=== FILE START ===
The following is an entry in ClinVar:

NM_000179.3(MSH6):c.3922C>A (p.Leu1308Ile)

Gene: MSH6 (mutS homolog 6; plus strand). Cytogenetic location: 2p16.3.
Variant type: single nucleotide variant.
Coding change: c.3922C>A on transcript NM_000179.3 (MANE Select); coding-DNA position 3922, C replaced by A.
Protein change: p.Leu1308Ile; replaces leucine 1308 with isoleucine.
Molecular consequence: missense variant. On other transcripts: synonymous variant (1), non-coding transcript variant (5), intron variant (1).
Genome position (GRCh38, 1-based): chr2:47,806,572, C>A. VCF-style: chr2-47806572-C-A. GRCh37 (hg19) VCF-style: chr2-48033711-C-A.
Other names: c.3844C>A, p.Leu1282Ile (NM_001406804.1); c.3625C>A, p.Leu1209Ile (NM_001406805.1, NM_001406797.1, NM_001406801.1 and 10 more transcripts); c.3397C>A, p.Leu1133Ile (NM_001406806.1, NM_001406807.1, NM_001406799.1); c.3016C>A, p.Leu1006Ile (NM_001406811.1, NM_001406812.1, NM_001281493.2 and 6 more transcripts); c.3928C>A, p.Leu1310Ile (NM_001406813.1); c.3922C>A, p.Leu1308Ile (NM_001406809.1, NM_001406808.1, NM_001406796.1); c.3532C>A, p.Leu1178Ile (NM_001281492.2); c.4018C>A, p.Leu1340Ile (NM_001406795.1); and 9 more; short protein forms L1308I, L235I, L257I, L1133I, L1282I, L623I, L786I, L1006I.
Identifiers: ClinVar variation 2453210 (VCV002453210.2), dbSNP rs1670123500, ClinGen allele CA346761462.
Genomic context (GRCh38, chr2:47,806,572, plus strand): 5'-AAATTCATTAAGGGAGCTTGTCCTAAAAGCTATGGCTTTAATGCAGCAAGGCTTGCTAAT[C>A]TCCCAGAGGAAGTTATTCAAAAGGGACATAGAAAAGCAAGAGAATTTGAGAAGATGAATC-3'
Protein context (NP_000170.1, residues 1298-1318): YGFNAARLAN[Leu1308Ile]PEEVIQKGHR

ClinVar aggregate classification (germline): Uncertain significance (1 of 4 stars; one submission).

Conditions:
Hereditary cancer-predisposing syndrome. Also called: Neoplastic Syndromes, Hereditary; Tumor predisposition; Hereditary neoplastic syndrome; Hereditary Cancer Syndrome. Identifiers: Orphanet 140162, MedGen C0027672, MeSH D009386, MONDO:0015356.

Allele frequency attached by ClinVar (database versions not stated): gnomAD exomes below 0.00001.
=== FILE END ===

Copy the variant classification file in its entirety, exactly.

The following is an entry in ClinVar:

NM_000179.3(MSH6):c.3922C>A (p.Leu1308Ile)

Gene: MSH6 (mutS homolog 6; plus strand). Cytogenetic location: 2p16.3.
Variant type: single nucleotide variant.
Coding change: c.3922C>A on transcript NM_000179.3 (MANE Select); coding-DNA position 3922, C replaced by A.
Protein change: p.Leu1308Ile; replaces leucine 1308 with isoleucine.
Molecular consequence: missense variant. On other transcripts: synonymous variant (1), non-coding transcript variant (5), intron variant (1).
Genome position (GRCh38, 1-based): chr2:47,806,572, C>A. VCF-style: chr2-47806572-C-A. GRCh37 (hg19) VCF-style: chr2-48033711-C-A.
Other names: c.3844C>A, p.Leu1282Ile (NM_001406804.1); c.3625C>A, p.Leu1209Ile (NM_001406805.1, NM_001406797.1, NM_001406801.1 and 10 more transcripts); c.3397C>A, p.Leu1133Ile (NM_001406806.1, NM_001406807.1, NM_001406799.1); c.3016C>A, p.Leu1006Ile (NM_001406811.1, NM_001406812.1, NM_001281493.2 and 6 more transcripts); c.3928C>A, p.Leu1310Ile (NM_001406813.1); c.3922C>A, p.Leu1308Ile (NM_001406809.1, NM_001406808.1, NM_001406796.1); c.3532C>A, p.Leu1178Ile (NM_001281492.2); c.4018C>A, p.Leu1340Ile (NM_001406795.1); and 9 more; short protein forms L1308I, L235I, L257I, L1133I, L1282I, L623I, L786I, L1006I.
Identifiers: ClinVar variation 2453210 (VCV002453210.2), dbSNP rs1670123500, ClinGen allele CA346761462.
Genomic context (GRCh38, chr2:47,806,572, plus strand): 5'-AAATTCATTAAGGGAGCTTGTCCTAAAAGCTATGGCTTTAATGCAGCAAGGCTTGCTAAT[C>A]TCCCAGAGGAAGTTATTCAAAAGGGACATAGAAAAGCAAGAGAATTTGAGAAGATGAATC-3'
Protein context (NP_000170.1, residues 1298-1318): YGFNAARLAN[Leu1308Ile]PEEVIQKGHR

ClinVar aggregate classification (germline): Uncertain significance (1 of 4 stars; one submission).

Conditions:
Hereditary cancer-predisposing syndrome. Also called: Neoplastic Syndromes, Hereditary; Tumor predisposition; Hereditary neoplastic syndrome; Hereditary Cancer Syndrome. Identifiers: Orphanet 140162, MedGen C0027672, MeSH D009386, MONDO:0015356.

Allele frequency attached by ClinVar (database versions not stated): gnomAD exomes below 0.00001.